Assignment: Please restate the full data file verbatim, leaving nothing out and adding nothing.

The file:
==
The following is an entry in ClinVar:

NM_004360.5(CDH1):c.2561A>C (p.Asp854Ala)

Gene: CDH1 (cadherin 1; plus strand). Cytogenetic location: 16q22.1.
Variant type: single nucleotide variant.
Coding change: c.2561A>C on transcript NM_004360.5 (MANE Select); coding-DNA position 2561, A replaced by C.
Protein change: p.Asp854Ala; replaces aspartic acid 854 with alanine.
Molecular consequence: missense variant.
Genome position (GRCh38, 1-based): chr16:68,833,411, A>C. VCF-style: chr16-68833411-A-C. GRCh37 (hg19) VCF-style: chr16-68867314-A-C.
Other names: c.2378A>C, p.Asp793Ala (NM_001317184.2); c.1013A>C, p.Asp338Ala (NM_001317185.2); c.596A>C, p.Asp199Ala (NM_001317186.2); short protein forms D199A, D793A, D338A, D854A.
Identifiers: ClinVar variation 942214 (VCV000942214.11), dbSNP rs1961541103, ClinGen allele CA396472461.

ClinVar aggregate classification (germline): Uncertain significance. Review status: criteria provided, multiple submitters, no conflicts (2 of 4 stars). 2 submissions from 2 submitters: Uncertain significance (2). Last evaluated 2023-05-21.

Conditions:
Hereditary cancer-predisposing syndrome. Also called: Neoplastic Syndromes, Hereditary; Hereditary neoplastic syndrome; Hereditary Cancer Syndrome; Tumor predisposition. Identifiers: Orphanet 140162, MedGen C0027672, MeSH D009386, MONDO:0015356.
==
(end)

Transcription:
The following is an entry in ClinVar:

NM_004360.5(CDH1):c.2561A>C (p.Asp854Ala)

Gene: CDH1 (cadherin 1; plus strand). Cytogenetic location: 16q22.1.
Variant type: single nucleotide variant.
Coding change: c.2561A>C on transcript NM_004360.5 (MANE Select); coding-DNA position 2561, A replaced by C.
Protein change: p.Asp854Ala; replaces aspartic acid 854 with alanine.
Molecular consequence: missense variant.
Genome position (GRCh38, 1-based): chr16:68,833,411, A>C. VCF-style: chr16-68833411-A-C. GRCh37 (hg19) VCF-style: chr16-68867314-A-C.
Other names: c.2378A>C, p.Asp793Ala (NM_001317184.2); c.1013A>C, p.Asp338Ala (NM_001317185.2); c.596A>C, p.Asp199Ala (NM_001317186.2); short protein forms D199A, D793A, D338A, D854A.
Identifiers: ClinVar variation 942214 (VCV000942214.11), dbSNP rs1961541103, ClinGen allele CA396472461.

ClinVar aggregate classification (germline): Uncertain significance. Review status: criteria provided, multiple submitters, no conflicts (2 of 4 stars). 2 submissions from 2 submitters: Uncertain significance (2). Last evaluated 2023-05-21.

Conditions:
Hereditary cancer-predisposing syndrome. Also called: Neoplastic Syndromes, Hereditary; Hereditary neoplastic syndrome; Hereditary Cancer Syndrome; Tumor predisposition. Identifiers: Orphanet 140162, MedGen C0027672, MeSH D009386, MONDO:0015356.